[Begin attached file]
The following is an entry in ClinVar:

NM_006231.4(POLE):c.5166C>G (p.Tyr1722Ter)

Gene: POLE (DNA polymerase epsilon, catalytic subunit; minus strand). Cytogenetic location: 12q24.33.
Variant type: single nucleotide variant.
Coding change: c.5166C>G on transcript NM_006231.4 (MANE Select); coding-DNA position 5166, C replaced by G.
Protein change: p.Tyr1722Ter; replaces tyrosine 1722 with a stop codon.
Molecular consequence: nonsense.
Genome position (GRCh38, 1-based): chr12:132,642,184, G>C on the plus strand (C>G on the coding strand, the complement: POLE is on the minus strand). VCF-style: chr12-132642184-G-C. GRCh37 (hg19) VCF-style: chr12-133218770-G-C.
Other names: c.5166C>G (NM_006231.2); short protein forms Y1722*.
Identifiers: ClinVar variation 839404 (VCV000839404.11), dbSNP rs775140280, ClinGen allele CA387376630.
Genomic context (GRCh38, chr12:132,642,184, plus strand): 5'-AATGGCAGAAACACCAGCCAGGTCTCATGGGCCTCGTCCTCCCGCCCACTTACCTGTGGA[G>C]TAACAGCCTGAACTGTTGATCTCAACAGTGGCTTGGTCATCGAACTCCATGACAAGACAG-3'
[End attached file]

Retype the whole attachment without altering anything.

The following is an entry in ClinVar:

NM_006231.4(POLE):c.5166C>G (p.Tyr1722Ter)

Gene: POLE (DNA polymerase epsilon, catalytic subunit; minus strand). Cytogenetic location: 12q24.33.
Variant type: single nucleotide variant.
Coding change: c.5166C>G on transcript NM_006231.4 (MANE Select); coding-DNA position 5166, C replaced by G.
Protein change: p.Tyr1722Ter; replaces tyrosine 1722 with a stop codon.
Molecular consequence: nonsense.
Genome position (GRCh38, 1-based): chr12:132,642,184, G>C on the plus strand (C>G on the coding strand, the complement: POLE is on the minus strand). VCF-style: chr12-132642184-G-C. GRCh37 (hg19) VCF-style: chr12-133218770-G-C.
Other names: c.5166C>G (NM_006231.2); short protein forms Y1722*.
Identifiers: ClinVar variation 839404 (VCV000839404.11), dbSNP rs775140280, ClinGen allele CA387376630.
Genomic context (GRCh38, chr12:132,642,184, plus strand): 5'-AATGGCAGAAACACCAGCCAGGTCTCATGGGCCTCGTCCTCCCGCCCACTTACCTGTGGA[G>C]TAACAGCCTGAACTGTTGATCTCAACAGTGGCTTGGTCATCGAACTCCATGACAAGACAG-3'